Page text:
How to Obtain Mental Health Services

North Star

North Star Psychiatry

Young man with anxiety seeking help from his psychiatrist

Where to Seek Mental Health Services

Most people seek mental health treatment in the outpatient setting. Such treatment can be provided by primary care physicians, psychiatrists, and therapists. Primary care physicians can prescribe psychiatric medications, but not all doctors are comfortable doing so, especially when the patient has more complex treatment needs. But if the patient cannot find a psychiatrist or is waiting to see one, the primary care physician is usually a good place to start.  

A young woman seeking help from her psychiatrist

Finding a Psychiatrist

Psychiatrists are medical doctors who specialize in treating patients with mental illnesses. They prescribe medications and sometimes provide psychotherapy. They can also refer patients for specialized services, called “wraparound services,” to provide additional treatment and support.  There are also nurse practitioners and physician assistants who specialize in psychiatry and can provide outpatient treatment. It is important to know that psychiatrists – especially child and adolescent psychiatrists, can be difficult to find, and many do not take insurance. It is often helpful to ask your insurance company for a list of local providers who accept your insurance. For children and adolescents, mental health treatment is frequently covered by Medicaid, although not all providers participate with Medicaid. If you intend to use insurance, depending on the plan, you may or may not need a referral from your primary care physician to see a psychiatrist.  

A young woman seeking help from her psychiatrist
A young man receives help from his therapist

Finding a Therapist

Many patients seek therapy before they try medication. Usually, therapy is provided by psychologists and other mental health clinicians. Most therapists are at the Masters or Doctoral level. Therapists are diverse in their training and treatment approaches. Some therapists offer specialized treatment for clients with specific conditions (i.e., trauma therapy, grief counseling, anger management, sex therapy, etc.), while others are generalists. Like psychiatrists, some therapists take insurance, and some do not. With such a varied mix of therapists, it can be bewildering to know which provider to choose. A psychiatrist will often refer patients for therapy and provide names of specific providers whom they recommend. However, without such guidance, it is important to learn about the therapist’s education, training, and treatment philosophy. And if all else fails, the conventional wisdom is to find someone you like and with whom you are comfortable sharing your feelings. In the end, the quality of the relationship between client and therapist is a major factor in determining the therapeutic outcome.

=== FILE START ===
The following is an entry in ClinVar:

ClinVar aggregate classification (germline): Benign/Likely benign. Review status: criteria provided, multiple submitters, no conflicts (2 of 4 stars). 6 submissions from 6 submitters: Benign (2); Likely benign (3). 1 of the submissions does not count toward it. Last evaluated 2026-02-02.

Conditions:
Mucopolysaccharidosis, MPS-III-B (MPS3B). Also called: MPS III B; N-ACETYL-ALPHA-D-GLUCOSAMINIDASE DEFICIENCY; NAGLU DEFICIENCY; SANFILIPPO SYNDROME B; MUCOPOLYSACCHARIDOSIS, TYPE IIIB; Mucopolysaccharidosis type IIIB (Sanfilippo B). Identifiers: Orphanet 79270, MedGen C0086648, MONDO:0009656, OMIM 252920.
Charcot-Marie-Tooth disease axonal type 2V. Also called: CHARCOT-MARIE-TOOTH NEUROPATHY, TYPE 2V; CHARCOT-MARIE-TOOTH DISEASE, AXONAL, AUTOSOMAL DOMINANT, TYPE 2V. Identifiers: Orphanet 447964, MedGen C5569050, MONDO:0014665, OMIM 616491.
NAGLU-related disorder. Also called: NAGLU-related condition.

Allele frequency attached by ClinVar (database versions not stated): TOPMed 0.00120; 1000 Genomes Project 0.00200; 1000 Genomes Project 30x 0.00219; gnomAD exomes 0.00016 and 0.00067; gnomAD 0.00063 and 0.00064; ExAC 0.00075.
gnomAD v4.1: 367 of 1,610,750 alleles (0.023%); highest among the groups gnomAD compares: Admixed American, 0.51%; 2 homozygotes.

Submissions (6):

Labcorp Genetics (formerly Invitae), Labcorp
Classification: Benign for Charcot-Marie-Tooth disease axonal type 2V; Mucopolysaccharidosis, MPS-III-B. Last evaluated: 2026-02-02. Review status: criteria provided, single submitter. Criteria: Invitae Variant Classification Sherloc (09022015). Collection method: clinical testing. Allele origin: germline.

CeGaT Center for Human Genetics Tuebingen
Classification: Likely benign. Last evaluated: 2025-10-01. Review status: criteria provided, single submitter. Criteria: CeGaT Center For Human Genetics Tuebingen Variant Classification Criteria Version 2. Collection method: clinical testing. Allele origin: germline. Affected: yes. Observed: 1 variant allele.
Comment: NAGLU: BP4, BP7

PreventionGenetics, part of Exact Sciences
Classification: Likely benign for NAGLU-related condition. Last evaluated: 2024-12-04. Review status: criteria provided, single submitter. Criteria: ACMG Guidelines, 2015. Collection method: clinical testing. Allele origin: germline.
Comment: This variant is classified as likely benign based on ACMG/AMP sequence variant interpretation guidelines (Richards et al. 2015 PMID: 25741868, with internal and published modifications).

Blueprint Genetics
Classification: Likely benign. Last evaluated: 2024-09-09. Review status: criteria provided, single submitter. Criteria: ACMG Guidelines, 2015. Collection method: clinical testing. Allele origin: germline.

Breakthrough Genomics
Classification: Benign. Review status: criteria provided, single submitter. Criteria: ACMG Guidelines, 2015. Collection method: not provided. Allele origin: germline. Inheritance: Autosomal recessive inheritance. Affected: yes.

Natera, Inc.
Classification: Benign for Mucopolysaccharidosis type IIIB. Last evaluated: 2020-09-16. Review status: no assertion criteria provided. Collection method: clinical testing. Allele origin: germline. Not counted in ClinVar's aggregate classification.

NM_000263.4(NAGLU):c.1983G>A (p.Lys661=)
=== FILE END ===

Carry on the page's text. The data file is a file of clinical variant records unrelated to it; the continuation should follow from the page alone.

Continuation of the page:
Seeking Emergency Help

Seeking Emergency Help

When an individual is in crisis, he or she should seek emergency help right away. Examples of emergency safety concerns include recent suicide attempts, severe self-injury, suicidal ideation, homicidal ideation, severe aggression, acute agitation, a pattern of reckless or otherwise dangerous behaviors, and the inability to care for oneself. When such an emergency occurs, it is important to call 911 or a crisis line or go to the nearest emergency room or crisis center immediately.

Seeking Emergency Help

Once at the hospital or crisis center, the individual will be evaluated by a professional, and a decision will be made as to whether inpatient hospitalization is medically necessary. A patient may be hospitalized voluntarily (called a “201”) or involuntarily (called a “302”). Usually, the emergency facility will perform a “bed search” to find space at a nearby psychiatric inpatient facility. In the meantime, the patient will stay at the ER or crisis center until a spot has been found for them at a hospital. It is not uncommon for this process to take time, sometimes even multiple days, because of the scarcity of available resources. Once a bed is found, the patient will be transported to the hospital, and inpatient treatment will begin.

Most people will receive inpatient treatment for about a week, although the length of stay can vary considerably. Upon discharge, the patient will receive referrals for aftercare services that the treatment team recommends. Services that are commonly recommended are outpatient psychotherapy, medication management with a psychiatrist, partial hospitalization, and intensive outpatient treatment. It is important to understand that the purpose of inpatient treatment is to achieve safety and stabilization in the very short term; most therapeutic progress occurs outside the hospital setting.